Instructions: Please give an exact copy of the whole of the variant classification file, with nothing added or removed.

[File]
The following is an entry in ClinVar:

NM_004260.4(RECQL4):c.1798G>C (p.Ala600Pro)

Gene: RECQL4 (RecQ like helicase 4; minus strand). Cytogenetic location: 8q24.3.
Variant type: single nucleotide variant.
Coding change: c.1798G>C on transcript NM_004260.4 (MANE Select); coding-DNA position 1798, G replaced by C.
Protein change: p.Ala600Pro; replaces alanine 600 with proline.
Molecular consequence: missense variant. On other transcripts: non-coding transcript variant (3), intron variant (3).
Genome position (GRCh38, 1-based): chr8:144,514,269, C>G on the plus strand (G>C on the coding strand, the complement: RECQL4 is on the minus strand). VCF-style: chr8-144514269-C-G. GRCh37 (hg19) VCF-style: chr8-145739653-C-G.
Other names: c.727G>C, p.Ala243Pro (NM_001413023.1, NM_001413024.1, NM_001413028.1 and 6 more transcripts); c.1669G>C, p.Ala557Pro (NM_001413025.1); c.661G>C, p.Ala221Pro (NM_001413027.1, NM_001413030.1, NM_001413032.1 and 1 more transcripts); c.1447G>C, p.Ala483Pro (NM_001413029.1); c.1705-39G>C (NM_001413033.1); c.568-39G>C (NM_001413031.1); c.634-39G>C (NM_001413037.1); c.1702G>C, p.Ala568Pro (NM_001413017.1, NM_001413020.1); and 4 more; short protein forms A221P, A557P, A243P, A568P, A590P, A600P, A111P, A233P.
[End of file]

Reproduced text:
The following is an entry in ClinVar:

NM_004260.4(RECQL4):c.1798G>C (p.Ala600Pro)

Gene: RECQL4 (RecQ like helicase 4; minus strand). Cytogenetic location: 8q24.3.
Variant type: single nucleotide variant.
Coding change: c.1798G>C on transcript NM_004260.4 (MANE Select); coding-DNA position 1798, G replaced by C.
Protein change: p.Ala600Pro; replaces alanine 600 with proline.
Molecular consequence: missense variant. On other transcripts: non-coding transcript variant (3), intron variant (3).
Genome position (GRCh38, 1-based): chr8:144,514,269, C>G on the plus strand (G>C on the coding strand, the complement: RECQL4 is on the minus strand). VCF-style: chr8-144514269-C-G. GRCh37 (hg19) VCF-style: chr8-145739653-C-G.
Other names: c.727G>C, p.Ala243Pro (NM_001413023.1, NM_001413024.1, NM_001413028.1 and 6 more transcripts); c.1669G>C, p.Ala557Pro (NM_001413025.1); c.661G>C, p.Ala221Pro (NM_001413027.1, NM_001413030.1, NM_001413032.1 and 1 more transcripts); c.1447G>C, p.Ala483Pro (NM_001413029.1); c.1705-39G>C (NM_001413033.1); c.568-39G>C (NM_001413031.1); c.634-39G>C (NM_001413037.1); c.1702G>C, p.Ala568Pro (NM_001413017.1, NM_001413020.1); and 4 more; short protein forms A221P, A557P, A243P, A568P, A590P, A600P, A111P, A233P.